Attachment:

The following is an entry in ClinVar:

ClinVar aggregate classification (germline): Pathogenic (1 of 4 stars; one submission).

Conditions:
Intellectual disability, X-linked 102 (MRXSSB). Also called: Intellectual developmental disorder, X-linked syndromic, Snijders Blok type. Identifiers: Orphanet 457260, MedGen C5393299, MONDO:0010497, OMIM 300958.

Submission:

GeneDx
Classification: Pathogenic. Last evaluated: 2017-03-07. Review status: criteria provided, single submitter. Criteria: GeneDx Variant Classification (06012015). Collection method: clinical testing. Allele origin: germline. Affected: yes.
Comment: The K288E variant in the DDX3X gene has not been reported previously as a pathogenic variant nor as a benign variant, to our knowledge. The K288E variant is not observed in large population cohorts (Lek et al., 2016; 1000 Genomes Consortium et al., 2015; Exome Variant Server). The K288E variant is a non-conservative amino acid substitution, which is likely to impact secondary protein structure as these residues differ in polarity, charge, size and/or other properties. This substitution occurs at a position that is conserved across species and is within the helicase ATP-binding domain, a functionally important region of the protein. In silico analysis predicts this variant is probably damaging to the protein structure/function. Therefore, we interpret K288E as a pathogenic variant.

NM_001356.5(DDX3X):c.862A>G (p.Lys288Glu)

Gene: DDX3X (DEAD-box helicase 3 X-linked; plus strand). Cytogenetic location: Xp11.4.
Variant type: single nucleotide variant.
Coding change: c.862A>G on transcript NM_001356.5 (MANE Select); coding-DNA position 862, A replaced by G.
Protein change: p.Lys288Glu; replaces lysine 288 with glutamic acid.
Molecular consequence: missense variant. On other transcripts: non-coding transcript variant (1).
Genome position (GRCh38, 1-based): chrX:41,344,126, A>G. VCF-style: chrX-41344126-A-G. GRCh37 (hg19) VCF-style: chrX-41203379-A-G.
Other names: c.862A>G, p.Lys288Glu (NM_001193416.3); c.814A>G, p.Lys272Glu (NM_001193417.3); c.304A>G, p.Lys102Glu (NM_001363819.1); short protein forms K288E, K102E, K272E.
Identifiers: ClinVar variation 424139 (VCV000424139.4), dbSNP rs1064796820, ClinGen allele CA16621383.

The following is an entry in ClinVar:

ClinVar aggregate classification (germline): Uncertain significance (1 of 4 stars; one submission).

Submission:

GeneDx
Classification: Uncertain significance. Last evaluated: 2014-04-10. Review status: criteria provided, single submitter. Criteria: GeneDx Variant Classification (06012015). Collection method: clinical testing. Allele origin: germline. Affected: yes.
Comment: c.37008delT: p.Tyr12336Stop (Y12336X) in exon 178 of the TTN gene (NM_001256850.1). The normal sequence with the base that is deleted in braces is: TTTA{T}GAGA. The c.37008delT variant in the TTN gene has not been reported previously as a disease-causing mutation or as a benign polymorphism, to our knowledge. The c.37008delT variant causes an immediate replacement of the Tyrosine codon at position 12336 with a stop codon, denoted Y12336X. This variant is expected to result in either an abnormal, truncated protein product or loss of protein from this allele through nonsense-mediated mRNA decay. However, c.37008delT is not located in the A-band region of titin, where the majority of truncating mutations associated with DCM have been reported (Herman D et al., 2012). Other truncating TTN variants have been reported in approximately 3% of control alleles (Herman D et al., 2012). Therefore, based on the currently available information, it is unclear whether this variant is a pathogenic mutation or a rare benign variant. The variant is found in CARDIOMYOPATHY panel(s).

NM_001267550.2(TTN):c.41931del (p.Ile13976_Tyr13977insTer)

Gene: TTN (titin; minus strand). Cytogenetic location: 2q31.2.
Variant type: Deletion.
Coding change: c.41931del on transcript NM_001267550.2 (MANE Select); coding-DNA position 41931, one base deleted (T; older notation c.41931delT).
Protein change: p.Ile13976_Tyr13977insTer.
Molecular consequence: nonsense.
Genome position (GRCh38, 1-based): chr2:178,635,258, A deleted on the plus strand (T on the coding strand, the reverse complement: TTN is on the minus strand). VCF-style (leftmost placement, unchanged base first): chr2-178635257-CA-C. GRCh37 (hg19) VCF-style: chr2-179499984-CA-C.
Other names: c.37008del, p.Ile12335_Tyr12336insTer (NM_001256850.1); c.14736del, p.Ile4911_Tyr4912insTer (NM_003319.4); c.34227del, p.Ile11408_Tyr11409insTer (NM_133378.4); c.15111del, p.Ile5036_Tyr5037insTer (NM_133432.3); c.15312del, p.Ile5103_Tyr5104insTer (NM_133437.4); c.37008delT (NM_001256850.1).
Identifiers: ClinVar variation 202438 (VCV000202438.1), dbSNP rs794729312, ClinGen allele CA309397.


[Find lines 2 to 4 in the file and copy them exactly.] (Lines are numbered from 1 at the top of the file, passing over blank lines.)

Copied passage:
ClinVar aggregate classification (germline): Pathogenic (1 of 4 stars; one submission).

Conditions:
Intellectual disability, X-linked 102 (MRXSSB). Also called: Intellectual developmental disorder, X-linked syndromic, Snijders Blok type. Identifiers: Orphanet 457260, MedGen C5393299, MONDO:0010497, OMIM 300958.